“I’ve been a businessman for almost 50 years,” he wrote in his 2006 memoir Let My People Go Surfing. “It’s as difficult for me to say those words as it is for someone to admit being an alcoholic or a lawyer.”

The following decade, the company drilled down deeper into overt activism.

It helped, along with indigenous nations and environmentalists, lead a campaign to protect the planned Bear’s Ears National Monument in Utah from the Trump administration’s attempts to drastically reduce its size.

The company took unprecedented steps, from running its first ever TV ads to call out then-Interior Secretary Ryan Zinke in his home state of Montana, to suing the Trump administration in 2017. The company changed its homepage to a massive banner that read, “The President Stole Your Land.” It was a militant update to “Don’t Buy This Jacket.” (In 2021, the Biden administration restored and slightly expanded the monument.)

The following year, the company launched Patagonia Action Works, a page directing customers to local grassroots environmental action.

Despite having what multiple observers told The Independent was a “halo” around the brand, the company still has its critics and has made its own controversial decisions about social responsibility.

Patagonia, known for its fiery activism, spoke neither for nor against the 2021 Garment Worker Protection Act in California, establishing fair wages and improved conditions for clothing makers in the company’s home state, many of whom work not far from Ventura in clothing factories in Los Angeles.

Lyndra Grose, a California College of the Arts Professor, co-founded one of the first ecologically responsible clothing lines for the brand ESPRIT, another pioneering socially aware clothing brand, in 1990. She said in an email Patagonia is ushering in a “welcome conversation in an atmosphere of rampant sustainability claims and one that is long overdue,” but notes that the company’s carbon footprint keeps growing nonetheless.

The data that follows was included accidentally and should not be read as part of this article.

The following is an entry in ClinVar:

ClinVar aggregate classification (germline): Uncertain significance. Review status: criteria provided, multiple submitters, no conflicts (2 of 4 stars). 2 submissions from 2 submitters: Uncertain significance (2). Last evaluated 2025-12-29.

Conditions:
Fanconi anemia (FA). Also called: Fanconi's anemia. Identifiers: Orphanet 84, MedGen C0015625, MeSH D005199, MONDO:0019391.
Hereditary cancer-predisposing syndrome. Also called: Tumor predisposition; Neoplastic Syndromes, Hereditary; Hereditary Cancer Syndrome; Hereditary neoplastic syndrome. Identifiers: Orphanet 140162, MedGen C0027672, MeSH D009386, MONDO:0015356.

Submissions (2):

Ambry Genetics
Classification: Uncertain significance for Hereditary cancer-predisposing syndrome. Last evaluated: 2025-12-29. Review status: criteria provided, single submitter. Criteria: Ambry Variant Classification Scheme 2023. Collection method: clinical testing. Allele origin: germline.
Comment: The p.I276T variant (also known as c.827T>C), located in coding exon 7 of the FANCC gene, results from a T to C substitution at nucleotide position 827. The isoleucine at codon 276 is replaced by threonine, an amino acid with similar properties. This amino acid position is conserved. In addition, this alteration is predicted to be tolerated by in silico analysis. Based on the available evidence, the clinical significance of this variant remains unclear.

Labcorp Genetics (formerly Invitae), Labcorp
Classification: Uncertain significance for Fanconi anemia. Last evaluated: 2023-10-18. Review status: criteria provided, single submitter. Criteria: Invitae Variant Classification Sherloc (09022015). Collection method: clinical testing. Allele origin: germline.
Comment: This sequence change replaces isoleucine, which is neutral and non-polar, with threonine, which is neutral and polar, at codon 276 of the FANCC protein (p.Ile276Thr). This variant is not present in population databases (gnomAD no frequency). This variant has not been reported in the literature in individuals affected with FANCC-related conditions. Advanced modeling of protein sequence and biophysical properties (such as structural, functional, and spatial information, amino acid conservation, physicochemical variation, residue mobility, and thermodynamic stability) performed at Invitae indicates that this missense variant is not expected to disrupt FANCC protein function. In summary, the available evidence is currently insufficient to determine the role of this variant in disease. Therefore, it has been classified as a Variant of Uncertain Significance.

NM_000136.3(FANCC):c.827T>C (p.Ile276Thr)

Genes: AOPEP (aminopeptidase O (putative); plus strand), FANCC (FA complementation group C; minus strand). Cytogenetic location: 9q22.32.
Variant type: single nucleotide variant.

According to Patagonia’s most recent emissions report, the company’s direct, or Scope 1, carbon emissions have grown on balance since 2018. Other, more indirect, categories of emissions only ticked down, the company said, “largely due to a decrease in our product inventory and the operational shutdowns due to COVID.”

A diagram illustrating Patagonia’s new ownership structure, which will funnel profits into fighting the climate crisis

Indeed, even with Wednesday’s announcement, the company noted in a press release it will keep reinvesting some money into its business. The company, despite the heroic gestures of its founder, is still a for-profit business, and for-profit businesses usually try to grow.

“Certainly profits put to the common good are profits well spent,” Ms Grose added. “We do need to keep asking questions about the nature of business, how the profits are made and what ecological and social impacts are incurred in making them.”